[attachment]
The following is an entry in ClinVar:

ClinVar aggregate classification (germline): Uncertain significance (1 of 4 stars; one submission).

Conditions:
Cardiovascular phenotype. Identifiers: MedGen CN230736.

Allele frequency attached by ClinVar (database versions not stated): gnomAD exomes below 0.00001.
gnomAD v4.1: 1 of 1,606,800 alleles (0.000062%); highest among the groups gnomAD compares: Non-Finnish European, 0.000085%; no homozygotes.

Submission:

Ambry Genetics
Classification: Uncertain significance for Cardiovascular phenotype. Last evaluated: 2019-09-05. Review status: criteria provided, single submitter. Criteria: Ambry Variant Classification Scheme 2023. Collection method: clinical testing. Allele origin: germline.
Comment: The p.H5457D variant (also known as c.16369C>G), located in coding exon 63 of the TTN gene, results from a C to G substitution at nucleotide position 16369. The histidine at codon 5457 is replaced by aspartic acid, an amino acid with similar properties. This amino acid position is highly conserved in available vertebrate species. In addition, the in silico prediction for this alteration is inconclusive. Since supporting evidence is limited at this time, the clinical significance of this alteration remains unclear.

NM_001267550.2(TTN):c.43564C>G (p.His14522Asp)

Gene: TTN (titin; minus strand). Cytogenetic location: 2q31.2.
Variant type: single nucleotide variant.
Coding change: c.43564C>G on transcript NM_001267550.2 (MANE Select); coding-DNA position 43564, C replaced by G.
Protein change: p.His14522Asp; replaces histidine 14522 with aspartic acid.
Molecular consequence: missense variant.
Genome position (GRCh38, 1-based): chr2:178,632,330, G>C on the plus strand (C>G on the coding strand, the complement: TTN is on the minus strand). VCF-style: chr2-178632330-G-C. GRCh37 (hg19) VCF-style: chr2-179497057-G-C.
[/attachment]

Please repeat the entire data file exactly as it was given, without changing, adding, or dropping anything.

The following is an entry in ClinVar:

ClinVar aggregate classification (germline): Uncertain significance (1 of 4 stars; one submission).

Conditions:
Cardiovascular phenotype. Identifiers: MedGen CN230736.

Allele frequency attached by ClinVar (database versions not stated): gnomAD exomes below 0.00001.
gnomAD v4.1: 1 of 1,606,800 alleles (0.000062%); highest among the groups gnomAD compares: Non-Finnish European, 0.000085%; no homozygotes.

Submission:

Ambry Genetics
Classification: Uncertain significance for Cardiovascular phenotype. Last evaluated: 2019-09-05. Review status: criteria provided, single submitter. Criteria: Ambry Variant Classification Scheme 2023. Collection method: clinical testing. Allele origin: germline.
Comment: The p.H5457D variant (also known as c.16369C>G), located in coding exon 63 of the TTN gene, results from a C to G substitution at nucleotide position 16369. The histidine at codon 5457 is replaced by aspartic acid, an amino acid with similar properties. This amino acid position is highly conserved in available vertebrate species. In addition, the in silico prediction for this alteration is inconclusive. Since supporting evidence is limited at this time, the clinical significance of this alteration remains unclear.

NM_001267550.2(TTN):c.43564C>G (p.His14522Asp)

Gene: TTN (titin; minus strand). Cytogenetic location: 2q31.2.
Variant type: single nucleotide variant.
Coding change: c.43564C>G on transcript NM_001267550.2 (MANE Select); coding-DNA position 43564, C replaced by G.
Protein change: p.His14522Asp; replaces histidine 14522 with aspartic acid.
Molecular consequence: missense variant.
Genome position (GRCh38, 1-based): chr2:178,632,330, G>C on the plus strand (C>G on the coding strand, the complement: TTN is on the minus strand). VCF-style: chr2-178632330-G-C. GRCh37 (hg19) VCF-style: chr2-179497057-G-C.